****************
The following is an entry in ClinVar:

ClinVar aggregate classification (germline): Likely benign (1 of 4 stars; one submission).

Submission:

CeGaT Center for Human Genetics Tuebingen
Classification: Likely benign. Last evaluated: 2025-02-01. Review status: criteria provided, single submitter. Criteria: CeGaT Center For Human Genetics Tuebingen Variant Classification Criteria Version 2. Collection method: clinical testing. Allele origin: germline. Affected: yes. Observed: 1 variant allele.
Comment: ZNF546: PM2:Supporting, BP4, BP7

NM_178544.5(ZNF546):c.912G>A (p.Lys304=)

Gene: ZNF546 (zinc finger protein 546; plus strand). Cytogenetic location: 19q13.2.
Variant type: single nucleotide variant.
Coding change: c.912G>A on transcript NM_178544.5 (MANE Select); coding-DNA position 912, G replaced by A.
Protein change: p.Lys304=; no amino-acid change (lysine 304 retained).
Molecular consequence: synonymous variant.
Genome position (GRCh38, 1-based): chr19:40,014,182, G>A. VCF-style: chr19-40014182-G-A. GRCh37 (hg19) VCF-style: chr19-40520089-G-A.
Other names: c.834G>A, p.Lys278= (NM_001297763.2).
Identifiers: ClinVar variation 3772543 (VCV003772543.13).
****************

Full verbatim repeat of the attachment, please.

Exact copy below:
The following is an entry in ClinVar:

ClinVar aggregate classification (germline): Likely benign (1 of 4 stars; one submission).

Submission:

CeGaT Center for Human Genetics Tuebingen
Classification: Likely benign. Last evaluated: 2025-02-01. Review status: criteria provided, single submitter. Criteria: CeGaT Center For Human Genetics Tuebingen Variant Classification Criteria Version 2. Collection method: clinical testing. Allele origin: germline. Affected: yes. Observed: 1 variant allele.
Comment: ZNF546: PM2:Supporting, BP4, BP7

NM_178544.5(ZNF546):c.912G>A (p.Lys304=)

Gene: ZNF546 (zinc finger protein 546; plus strand). Cytogenetic location: 19q13.2.
Variant type: single nucleotide variant.
Coding change: c.912G>A on transcript NM_178544.5 (MANE Select); coding-DNA position 912, G replaced by A.
Protein change: p.Lys304=; no amino-acid change (lysine 304 retained).
Molecular consequence: synonymous variant.
Genome position (GRCh38, 1-based): chr19:40,014,182, G>A. VCF-style: chr19-40014182-G-A. GRCh37 (hg19) VCF-style: chr19-40520089-G-A.
Other names: c.834G>A, p.Lys278= (NM_001297763.2).
Identifiers: ClinVar variation 3772543 (VCV003772543.13).